Emerging brands continue to set new benchmarks for fashion. As more established companies set long-term sustainability goals, hoping to move away from wasteful processes and win over conscious shoppers, a new brand built on a circular retail model has set out to prove just how clean fashion can be.

Launched Wednesday, For Days delivers organic T-shirts and other cotton basics to members who can send them back in any condition (ripped, stained, stretched), as often as they’d like, to be recycled and replenished. There are twelve styles for women and nine for men, available in four to six colors each. Memberships allow access to three, six or 10 styles at a time, for $12, $24 and $36 per month, respectively.

“We’re keeping everything in the cycle; we’re not consuming anything,” said founder Kristy Caylor, whose resume includes founding luxury brand Maiyet in 2010. “You just put the old [styles] back in the same bag — that bag is recyclable. And then ship them back to us, and we put them into the pile to upcycle.”

For now, manufacturing takes place in Brooklyn, but by late July, it will move to Hawthorne, California, a suburb of LA. A longtime center for jersey production, there’s a lot of talent there, Caylor said. She’s working with an expert in biomimicry and waste reduction to minimize the factory’s usage of energy, water and raw materials.

“Customers who care about a more sustainable way of doing things will spend money on this [brand],” said Sarah Berner, an investor, advisor and board member of Gratitude Railroad, which invests in conscious businesses. She pointed to several stats, including Americans throw out an average of 80 pounds of clothing per year, 60 percent of which is owned for less than one year. Americans buy 10 T-shirts per year, according to For Days, which require 7 gallons of water to make. On top of being void of toxic chemicals, tees made from organic cotton use 71 percent less water and 62 percent less energy.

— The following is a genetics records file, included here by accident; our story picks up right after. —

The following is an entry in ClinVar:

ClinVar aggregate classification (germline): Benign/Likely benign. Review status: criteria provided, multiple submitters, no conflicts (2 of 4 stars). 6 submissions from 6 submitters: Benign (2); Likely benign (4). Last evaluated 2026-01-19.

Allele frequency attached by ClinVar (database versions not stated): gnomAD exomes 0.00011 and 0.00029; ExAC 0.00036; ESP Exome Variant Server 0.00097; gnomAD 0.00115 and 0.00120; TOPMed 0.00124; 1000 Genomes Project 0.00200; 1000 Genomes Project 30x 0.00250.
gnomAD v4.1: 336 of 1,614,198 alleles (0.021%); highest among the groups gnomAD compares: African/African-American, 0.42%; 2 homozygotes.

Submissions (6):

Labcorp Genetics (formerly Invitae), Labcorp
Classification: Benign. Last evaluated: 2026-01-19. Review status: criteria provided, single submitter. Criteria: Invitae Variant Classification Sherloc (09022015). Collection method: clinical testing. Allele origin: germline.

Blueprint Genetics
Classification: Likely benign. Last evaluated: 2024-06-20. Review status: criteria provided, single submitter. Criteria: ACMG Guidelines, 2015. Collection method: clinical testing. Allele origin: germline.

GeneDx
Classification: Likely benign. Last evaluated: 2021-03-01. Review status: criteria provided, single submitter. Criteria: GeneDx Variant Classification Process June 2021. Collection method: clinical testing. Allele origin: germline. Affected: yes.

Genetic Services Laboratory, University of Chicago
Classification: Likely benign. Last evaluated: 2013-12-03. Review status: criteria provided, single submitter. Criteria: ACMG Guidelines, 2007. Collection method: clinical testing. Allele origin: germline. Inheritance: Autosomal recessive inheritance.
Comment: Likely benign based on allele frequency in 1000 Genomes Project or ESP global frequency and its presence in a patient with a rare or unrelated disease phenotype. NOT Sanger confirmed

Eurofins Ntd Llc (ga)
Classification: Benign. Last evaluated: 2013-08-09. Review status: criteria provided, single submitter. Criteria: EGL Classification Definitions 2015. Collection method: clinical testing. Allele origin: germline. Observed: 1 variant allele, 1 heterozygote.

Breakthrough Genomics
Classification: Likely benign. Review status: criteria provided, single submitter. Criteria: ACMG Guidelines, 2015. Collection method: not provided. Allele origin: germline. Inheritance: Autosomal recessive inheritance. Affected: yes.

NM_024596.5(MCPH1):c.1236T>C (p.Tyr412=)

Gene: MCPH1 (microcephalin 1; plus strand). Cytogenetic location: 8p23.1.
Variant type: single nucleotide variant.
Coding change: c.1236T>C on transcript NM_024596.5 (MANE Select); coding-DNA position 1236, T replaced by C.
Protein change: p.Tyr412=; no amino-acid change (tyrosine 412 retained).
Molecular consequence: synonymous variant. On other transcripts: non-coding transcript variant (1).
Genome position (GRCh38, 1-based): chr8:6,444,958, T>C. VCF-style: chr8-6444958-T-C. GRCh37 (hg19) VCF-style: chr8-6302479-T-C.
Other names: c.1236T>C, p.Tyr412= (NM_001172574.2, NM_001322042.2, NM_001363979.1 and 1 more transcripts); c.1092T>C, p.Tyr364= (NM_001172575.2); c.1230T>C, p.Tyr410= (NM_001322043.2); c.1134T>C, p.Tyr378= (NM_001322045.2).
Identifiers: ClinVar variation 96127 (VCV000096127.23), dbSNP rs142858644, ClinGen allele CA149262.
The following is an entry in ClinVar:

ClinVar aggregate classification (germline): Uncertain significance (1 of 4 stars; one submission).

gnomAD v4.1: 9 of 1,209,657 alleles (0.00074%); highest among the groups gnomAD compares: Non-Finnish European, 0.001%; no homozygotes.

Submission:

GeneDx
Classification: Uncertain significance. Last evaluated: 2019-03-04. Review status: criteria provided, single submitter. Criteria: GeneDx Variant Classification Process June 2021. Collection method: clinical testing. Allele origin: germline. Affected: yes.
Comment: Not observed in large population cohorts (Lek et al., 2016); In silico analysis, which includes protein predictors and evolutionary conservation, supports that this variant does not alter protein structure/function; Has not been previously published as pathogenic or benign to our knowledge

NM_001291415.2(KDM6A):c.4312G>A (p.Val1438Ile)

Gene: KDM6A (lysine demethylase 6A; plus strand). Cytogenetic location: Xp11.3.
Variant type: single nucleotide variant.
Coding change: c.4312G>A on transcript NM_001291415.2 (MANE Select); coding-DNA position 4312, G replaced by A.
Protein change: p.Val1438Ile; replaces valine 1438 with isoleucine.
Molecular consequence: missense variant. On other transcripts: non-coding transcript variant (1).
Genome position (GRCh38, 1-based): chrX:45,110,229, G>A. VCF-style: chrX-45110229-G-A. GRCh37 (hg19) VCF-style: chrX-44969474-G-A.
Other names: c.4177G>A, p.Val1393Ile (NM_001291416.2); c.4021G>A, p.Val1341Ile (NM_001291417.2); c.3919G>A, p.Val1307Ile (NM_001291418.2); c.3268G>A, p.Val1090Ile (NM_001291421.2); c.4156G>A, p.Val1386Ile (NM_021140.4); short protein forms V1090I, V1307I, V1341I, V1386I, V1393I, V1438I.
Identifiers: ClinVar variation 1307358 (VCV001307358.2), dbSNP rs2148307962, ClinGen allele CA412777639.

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Specific points in Caylor’s career led her to For Days’ concept. Fresh out of business school, she worked for Gap Inc., where she built the petites business for Banana Republic. It called for spending much time in the factories, where she realized the environmental impact of the supply chain. She went on to head up Gap’s Red line, established to support the fight against AIDS. She moved more of its production to Africa “to align the origin of the product with the message of the product,” which she found connected with shoppers. She had a stint as president of Band of Outsiders before starting ethically-minded Maiyet.

“When we were fundraising [for Maiyet], we said, ‘We found these amazing artisans in places that need employment most, and we’re going to work with them, and we’re going to make this beautiful product,’” said Caylor. “People were like, ‘Wait, are you a philanthropy?’ or ‘Are you going to sell at Whole Foods?’ We were like, ‘No, we’re going to show on the Paris runways and sell at Barneys.’ People were so confused, and it really solidified the need to change the conversation.”